What I Use: Mbox (3rd Generation)

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A couple months ago I took shipment of the 3rd generation Mbox, which debuted back in 2010.  Previously I had been using an Mbox 2 Pro.  The new one is a complete revamp, and I'll run down a few of the things I'd like about it here.

The new Mbox has a way smaller footprint.

The new Mbox has a way smaller footprint.

The Control Panel

The Control Panel

Construction.  The Mbox 2 Pro felt every bit the creaky piece of plastic that it was, which was always disappointing considering its price tag of several hundred dollars.  Fortunately, the Mbox 3 is exactly the opposite.  The dark metal casing is super sturdy, so it doesn't feel like my fingers will punch through when handling it.

Buttons and Knobs.  The channel gain knobs are now a traditional round shape, with rubber grips, as opposed to the awkwardly thin ones of the previous model.  A dim button takes the output down by a good 20 dB or so (I haven't measured), although it's fairly recessed and hard to push.  It's usually easier to grab the large master volume knob.  Far more interesting is the mono button, which sums the left and right channels.  Previously I would have to do this within Pro Tools, and while that was of course workable, it was also cumbersome.  Having a physical button to push is great for quick checks.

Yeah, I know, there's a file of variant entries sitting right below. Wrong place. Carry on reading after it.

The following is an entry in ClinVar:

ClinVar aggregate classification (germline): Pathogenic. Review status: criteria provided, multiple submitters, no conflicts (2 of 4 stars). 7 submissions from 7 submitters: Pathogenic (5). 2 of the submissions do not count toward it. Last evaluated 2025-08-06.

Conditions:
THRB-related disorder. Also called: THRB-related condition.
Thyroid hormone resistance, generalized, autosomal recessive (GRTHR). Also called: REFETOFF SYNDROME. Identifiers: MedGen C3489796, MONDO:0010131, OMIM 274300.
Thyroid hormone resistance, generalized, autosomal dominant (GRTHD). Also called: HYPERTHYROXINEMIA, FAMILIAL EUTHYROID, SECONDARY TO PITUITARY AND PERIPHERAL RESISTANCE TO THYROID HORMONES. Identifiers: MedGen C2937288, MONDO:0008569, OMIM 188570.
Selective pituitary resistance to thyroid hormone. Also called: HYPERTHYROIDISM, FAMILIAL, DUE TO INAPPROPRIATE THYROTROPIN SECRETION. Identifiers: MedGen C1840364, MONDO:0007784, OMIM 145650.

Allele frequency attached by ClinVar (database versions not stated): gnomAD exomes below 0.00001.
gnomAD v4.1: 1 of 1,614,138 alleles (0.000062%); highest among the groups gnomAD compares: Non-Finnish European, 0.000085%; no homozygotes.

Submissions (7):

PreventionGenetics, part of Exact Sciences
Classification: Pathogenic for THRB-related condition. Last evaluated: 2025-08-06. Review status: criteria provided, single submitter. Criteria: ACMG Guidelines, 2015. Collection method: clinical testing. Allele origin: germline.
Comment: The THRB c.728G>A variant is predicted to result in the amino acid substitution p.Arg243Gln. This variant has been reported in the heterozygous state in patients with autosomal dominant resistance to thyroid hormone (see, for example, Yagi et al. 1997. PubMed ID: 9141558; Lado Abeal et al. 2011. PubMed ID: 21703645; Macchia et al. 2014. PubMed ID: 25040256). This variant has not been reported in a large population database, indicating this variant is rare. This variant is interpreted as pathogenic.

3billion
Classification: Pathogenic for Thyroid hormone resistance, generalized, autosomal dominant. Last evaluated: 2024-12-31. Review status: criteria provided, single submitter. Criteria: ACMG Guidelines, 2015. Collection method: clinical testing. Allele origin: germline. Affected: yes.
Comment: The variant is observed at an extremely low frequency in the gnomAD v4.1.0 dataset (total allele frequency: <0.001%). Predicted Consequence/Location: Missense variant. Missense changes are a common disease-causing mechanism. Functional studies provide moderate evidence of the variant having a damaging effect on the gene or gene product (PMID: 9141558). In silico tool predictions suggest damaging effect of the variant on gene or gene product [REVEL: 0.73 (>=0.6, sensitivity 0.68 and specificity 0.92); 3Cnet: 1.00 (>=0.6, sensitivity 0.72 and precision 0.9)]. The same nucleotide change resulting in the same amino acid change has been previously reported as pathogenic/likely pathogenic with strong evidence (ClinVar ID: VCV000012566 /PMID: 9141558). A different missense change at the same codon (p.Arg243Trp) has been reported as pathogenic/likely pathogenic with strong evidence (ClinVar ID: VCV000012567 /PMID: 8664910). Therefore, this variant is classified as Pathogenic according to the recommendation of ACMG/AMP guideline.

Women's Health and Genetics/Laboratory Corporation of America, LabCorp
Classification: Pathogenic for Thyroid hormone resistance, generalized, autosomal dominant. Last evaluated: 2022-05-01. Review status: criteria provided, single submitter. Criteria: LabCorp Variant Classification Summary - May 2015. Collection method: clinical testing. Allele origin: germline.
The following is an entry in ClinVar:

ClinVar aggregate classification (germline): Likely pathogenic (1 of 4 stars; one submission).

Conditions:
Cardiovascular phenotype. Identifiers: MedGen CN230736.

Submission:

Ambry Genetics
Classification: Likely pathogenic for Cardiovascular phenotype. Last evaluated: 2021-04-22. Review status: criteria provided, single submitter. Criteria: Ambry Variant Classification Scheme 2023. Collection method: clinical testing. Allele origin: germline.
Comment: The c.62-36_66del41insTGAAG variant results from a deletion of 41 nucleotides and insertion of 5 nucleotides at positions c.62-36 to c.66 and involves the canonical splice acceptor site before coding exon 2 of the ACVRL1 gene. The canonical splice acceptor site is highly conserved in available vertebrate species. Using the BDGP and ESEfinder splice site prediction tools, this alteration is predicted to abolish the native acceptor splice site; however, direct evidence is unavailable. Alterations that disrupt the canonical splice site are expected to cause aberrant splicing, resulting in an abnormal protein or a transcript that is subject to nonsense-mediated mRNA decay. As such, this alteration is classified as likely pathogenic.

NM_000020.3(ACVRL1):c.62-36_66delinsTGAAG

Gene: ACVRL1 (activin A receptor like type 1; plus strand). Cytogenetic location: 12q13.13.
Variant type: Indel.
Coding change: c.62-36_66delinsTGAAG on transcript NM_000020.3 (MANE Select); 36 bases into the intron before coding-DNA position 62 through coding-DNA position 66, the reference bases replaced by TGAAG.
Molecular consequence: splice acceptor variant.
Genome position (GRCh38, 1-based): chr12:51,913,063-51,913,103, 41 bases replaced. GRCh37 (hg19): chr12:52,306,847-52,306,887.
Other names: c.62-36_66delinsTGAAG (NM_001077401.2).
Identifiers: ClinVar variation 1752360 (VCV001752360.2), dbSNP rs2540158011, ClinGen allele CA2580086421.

Software Mixer.  Very straightforward and easy to use.  The built-in reverb and delay effects are surprisingly nice to have when recording vocals.

Not much more than the basic array of I/O, but it's enough.

Not much more than the basic array of I/O, but it's enough.

There are a couple of things I'm not in love with on this model compared to the Mbox 2 Pro.  Inputs and outputs are pared down, although this has more to do with the fact that it's not the "Pro" model than anything else.  A second headphone input with its own volume adjustment would be really helpful for tracking someone other than myself.  And the multi-function button, while seemingly useful, can only be mapped to start/stop record, undo, save session, and other things that are more easily achieved with a keyboard.  I can't help but think that it could have been used better.

Still, if you happen to be in the market for a mid-level recording interface, the 3rd generation Mbox is a nice choice.  Well worth the money.